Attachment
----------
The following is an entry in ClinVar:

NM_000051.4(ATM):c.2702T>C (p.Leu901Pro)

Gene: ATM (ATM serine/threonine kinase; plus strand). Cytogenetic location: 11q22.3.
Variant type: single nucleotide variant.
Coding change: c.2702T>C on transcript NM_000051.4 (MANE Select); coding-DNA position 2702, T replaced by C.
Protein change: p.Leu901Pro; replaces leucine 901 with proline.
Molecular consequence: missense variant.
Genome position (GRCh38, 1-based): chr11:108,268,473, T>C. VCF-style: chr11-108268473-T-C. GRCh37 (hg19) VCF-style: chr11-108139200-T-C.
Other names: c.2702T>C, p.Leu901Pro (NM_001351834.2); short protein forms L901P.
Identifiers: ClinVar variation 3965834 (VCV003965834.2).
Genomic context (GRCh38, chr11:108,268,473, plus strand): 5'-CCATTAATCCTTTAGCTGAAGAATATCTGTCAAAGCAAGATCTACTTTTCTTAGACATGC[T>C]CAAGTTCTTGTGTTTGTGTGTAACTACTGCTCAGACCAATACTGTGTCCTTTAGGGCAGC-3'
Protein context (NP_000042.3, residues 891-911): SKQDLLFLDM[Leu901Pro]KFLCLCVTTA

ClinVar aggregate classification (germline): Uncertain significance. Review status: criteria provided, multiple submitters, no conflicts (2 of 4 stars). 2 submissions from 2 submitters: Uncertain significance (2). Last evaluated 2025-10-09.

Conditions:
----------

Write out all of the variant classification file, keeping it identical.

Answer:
The following is an entry in ClinVar:

NM_000051.4(ATM):c.2702T>C (p.Leu901Pro)

Gene: ATM (ATM serine/threonine kinase; plus strand). Cytogenetic location: 11q22.3.
Variant type: single nucleotide variant.
Coding change: c.2702T>C on transcript NM_000051.4 (MANE Select); coding-DNA position 2702, T replaced by C.
Protein change: p.Leu901Pro; replaces leucine 901 with proline.
Molecular consequence: missense variant.
Genome position (GRCh38, 1-based): chr11:108,268,473, T>C. VCF-style: chr11-108268473-T-C. GRCh37 (hg19) VCF-style: chr11-108139200-T-C.
Other names: c.2702T>C, p.Leu901Pro (NM_001351834.2); short protein forms L901P.
Identifiers: ClinVar variation 3965834 (VCV003965834.2).
Genomic context (GRCh38, chr11:108,268,473, plus strand): 5'-CCATTAATCCTTTAGCTGAAGAATATCTGTCAAAGCAAGATCTACTTTTCTTAGACATGC[T>C]CAAGTTCTTGTGTTTGTGTGTAACTACTGCTCAGACCAATACTGTGTCCTTTAGGGCAGC-3'
Protein context (NP_000042.3, residues 891-911): SKQDLLFLDM[Leu901Pro]KFLCLCVTTA

ClinVar aggregate classification (germline): Uncertain significance. Review status: criteria provided, multiple submitters, no conflicts (2 of 4 stars). 2 submissions from 2 submitters: Uncertain significance (2). Last evaluated 2025-10-09.

Conditions: